Praying Mantis Care

General care instructions for Praying Mantids.

These are generalist care instructions please refer to species specific instructions for individual species. These can be found alongside each species for sale on the site.

There are close to 1700 species of carnivorous praying mantids out there with around 30 species commonly available. These range from large green standard mantis looking species, to brightly coloured flower mantids and well camouflaged leaf mantids


20-25 C, Most species do well at room temperature, however some like a little more humidity.


Well lit enclosures.

Avoid direct sunlight


The general rule is 3 times the length of the mantis. This is very similar in care to the stick insects. Praying mantis metamorphosis is similar to that of the phasmids and is a simple process of 8 sheds.. Glass, plastic and netting are all fine. We would recommend a 30x30x30cm for most species, however you will need larger for the larger species.. Coir fibre, chemical free soil or sand are all good substrates and will help keep humidity in the environment. Humidity is species dependent. Most of the common species do ok in net cage with lower humidity but the more tropical species will need a higher humidity. Mantids do like to drink so spraying every few days will allow them to drink.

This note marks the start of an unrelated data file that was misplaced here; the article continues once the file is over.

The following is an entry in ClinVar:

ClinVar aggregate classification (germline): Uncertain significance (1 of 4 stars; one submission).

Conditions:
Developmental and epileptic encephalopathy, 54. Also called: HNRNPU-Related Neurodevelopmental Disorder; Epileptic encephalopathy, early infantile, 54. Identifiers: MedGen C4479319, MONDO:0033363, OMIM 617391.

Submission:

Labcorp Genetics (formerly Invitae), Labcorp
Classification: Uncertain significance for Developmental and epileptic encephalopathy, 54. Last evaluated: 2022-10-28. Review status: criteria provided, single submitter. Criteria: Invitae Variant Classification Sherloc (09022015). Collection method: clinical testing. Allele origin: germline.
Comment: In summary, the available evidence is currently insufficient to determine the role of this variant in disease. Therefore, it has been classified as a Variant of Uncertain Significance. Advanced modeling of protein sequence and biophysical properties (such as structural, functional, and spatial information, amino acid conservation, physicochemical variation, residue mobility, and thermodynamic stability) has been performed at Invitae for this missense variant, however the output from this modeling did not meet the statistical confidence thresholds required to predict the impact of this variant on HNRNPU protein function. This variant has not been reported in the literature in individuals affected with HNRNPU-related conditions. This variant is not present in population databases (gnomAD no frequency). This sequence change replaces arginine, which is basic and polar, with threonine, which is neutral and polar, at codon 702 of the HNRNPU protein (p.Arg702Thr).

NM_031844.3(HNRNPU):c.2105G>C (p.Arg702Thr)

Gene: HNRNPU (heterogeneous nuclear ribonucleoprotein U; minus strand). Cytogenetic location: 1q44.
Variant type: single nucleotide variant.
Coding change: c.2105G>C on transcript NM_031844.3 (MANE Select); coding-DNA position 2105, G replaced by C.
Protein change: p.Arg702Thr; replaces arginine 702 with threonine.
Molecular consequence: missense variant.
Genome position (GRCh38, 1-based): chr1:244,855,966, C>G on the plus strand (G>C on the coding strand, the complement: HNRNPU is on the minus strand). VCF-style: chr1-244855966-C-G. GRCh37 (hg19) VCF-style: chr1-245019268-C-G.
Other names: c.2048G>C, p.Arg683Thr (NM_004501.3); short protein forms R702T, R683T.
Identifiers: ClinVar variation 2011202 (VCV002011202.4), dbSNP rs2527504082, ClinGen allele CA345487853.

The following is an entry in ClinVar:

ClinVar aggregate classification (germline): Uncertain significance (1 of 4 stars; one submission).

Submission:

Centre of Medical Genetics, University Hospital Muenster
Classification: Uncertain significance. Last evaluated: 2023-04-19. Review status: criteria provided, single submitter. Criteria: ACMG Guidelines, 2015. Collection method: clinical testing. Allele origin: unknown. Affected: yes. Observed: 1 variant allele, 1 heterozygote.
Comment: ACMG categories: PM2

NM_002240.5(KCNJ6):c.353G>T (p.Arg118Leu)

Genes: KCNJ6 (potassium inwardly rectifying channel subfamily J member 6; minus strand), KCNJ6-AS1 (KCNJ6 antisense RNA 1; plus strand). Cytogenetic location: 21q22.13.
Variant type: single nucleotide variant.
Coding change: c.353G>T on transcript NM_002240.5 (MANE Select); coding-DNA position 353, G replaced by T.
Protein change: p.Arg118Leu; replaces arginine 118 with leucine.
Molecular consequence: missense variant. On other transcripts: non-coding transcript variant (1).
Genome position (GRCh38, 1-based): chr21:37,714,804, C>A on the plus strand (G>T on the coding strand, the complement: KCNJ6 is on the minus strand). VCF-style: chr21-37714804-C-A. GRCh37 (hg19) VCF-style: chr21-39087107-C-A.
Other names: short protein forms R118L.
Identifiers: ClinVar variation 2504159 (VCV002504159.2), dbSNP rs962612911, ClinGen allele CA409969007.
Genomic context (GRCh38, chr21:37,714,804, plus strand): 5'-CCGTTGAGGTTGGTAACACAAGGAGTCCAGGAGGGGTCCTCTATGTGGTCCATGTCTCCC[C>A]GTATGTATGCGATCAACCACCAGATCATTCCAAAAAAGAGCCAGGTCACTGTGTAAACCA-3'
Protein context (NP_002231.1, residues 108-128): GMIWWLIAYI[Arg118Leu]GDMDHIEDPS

Praying mantids are insects eaters. As young nymphs they do very well on fruit flies or micro crickets. As they grow they will start taking on larger prey items such as crickets, blue or green bottles, locusts and even butterflies. Some of the larger species are able to catch prey they same size as them. When young offer food all the time. As mantis gets older, offer food every few days.


Sexing mantids can be challenging when they are young. Once the mantis is mature it is a lot easier by counting the segments on their abdomen. Males have 7-8 segments, female have 5-6 segments. In some cases such as the orchid mantis, males have a brown band on their neck area, where as females are green. Other species have additional crowns, spikes or differences in colouration.


Most mantid species will predate on each other and therefore should be kept separately. Some species such as Ghost Mantids are classed as communal.